Increase paediatric trainee numbers to meet workforce shortfall, says Royal College
Authors: Abi Rimmer
Publication date: 27 Apr 2017
The Royal College of Paediatrics and Child Health (RCPCH) has called for an increase in training numbers to meet a shortfall in the paediatric workforce.
On 27 April the college published its report The State of Child Health: The Paediatric Workforce. It called on the government to fund 465 more paediatrics training places in each year for the next five years to expand the consultant workforce by 752 doctors.
“Numbers have failed to keep pace with patient numbers, leading to dangerous pressure on an already stretched service,” the report said.
The RCPCH report also asked for paediatrics to be placed on the official list of occupations for which there are not enough UK workers to fill vacancies. It said that the government should provide immediate reassurance to EU nationals working in the NHS. There is “great uncertainty around immigration status and terms and conditions of employment for non-UK nationals, arising as a result of the decision by the UK to exit the EU,” the report said.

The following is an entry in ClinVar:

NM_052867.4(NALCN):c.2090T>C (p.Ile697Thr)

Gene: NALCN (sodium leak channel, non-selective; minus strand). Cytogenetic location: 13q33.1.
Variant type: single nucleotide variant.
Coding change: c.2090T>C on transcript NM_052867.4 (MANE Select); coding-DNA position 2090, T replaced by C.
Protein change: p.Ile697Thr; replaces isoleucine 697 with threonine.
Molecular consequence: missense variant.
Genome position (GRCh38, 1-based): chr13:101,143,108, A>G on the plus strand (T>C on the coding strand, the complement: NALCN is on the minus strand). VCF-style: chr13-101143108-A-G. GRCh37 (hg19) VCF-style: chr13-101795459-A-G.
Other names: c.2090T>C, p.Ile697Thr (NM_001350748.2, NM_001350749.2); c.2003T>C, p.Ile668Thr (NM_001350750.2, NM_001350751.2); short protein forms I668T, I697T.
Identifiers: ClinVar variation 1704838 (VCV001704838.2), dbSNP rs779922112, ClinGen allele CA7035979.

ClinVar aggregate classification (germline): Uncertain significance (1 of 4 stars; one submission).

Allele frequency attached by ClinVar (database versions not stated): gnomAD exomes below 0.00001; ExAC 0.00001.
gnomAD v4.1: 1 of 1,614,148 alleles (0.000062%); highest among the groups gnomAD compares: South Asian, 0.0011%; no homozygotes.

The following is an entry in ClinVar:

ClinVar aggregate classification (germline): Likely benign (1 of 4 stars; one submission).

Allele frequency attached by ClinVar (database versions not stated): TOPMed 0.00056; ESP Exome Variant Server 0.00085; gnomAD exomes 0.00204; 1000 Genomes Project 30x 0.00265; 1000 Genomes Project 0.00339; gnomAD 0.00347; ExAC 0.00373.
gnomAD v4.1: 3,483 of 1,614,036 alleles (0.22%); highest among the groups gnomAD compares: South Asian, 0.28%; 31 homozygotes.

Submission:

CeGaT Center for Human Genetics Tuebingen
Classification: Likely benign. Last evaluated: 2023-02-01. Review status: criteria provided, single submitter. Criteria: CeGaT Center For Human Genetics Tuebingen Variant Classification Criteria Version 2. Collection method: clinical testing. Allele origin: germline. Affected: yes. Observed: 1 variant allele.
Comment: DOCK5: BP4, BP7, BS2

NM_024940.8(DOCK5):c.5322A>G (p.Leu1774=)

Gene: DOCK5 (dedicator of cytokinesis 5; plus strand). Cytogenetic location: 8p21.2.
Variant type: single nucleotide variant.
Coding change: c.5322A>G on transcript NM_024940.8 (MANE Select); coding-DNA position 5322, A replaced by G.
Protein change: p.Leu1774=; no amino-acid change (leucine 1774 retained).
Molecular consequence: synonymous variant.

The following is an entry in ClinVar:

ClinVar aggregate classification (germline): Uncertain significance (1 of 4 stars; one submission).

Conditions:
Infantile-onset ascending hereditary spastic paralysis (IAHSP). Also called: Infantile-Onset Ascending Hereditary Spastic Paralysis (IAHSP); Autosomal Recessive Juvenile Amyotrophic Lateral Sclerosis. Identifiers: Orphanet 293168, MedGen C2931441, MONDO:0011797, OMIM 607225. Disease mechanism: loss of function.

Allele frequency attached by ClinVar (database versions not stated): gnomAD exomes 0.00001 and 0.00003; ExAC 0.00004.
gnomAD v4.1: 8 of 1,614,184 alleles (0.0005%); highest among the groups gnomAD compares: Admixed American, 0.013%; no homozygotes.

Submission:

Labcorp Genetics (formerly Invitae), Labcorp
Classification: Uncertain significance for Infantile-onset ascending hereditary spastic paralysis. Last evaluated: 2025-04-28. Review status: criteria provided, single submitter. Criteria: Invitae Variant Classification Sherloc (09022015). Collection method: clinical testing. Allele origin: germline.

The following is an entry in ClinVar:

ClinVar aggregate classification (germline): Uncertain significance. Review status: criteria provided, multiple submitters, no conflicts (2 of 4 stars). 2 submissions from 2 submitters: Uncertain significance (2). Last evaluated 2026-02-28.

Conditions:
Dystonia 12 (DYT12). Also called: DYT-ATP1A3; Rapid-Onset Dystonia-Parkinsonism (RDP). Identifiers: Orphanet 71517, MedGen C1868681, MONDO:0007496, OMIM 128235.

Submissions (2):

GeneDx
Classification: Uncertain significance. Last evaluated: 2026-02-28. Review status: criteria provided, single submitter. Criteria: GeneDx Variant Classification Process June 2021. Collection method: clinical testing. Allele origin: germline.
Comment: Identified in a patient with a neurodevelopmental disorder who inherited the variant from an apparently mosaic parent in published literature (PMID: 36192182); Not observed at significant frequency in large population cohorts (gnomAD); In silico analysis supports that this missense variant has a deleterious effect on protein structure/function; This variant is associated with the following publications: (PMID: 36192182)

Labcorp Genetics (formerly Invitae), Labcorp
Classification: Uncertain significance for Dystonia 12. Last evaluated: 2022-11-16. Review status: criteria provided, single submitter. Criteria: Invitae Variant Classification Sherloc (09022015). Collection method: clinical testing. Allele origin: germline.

The report was based on data from the RCPCH’s 2015 workforce census, with additional data from the Office of National Statistics and the RCPCH trainee recruitment processes.
It said that there were currently around 240 whole time equivalent job vacancies in paediatrics. The number of applicants for the first year of specialty training (ST1) in paediatrics fell from 800 in 2015, to 743 in 2016, and 580 in 2017 with a similar number of places available in each year.
In 2017 recruitment into ST1 posts following the first interview round resulted in an overall fill rate of 83%. This poor fill rate meant that the RCPCH had to re-advertise ST1 posts and run a second round of interviews for the first time ever. The number of applicants who were EU graduates declined from 97 in 2015 to 41 in 2017.
Commenting on the report’s findings Neena Modi, president of the RCPCH, said, “The facts speak for themselves: the situation is serious. There simply aren’t enough doctors to meet the needs of infants, children, and young people, and advance their healthcare through clinical research.”
She added, “There is great uncertainty around the immigration status and terms and conditions of employment for non-UK nationals working in the NHS. These colleagues are a valued and crucial component of the UK child health workforce and a simple assurance that their right to work in the UK will be protected, and their conditions secured, would be immeasurably helpful.”
Abi Rimmer BMJ Careers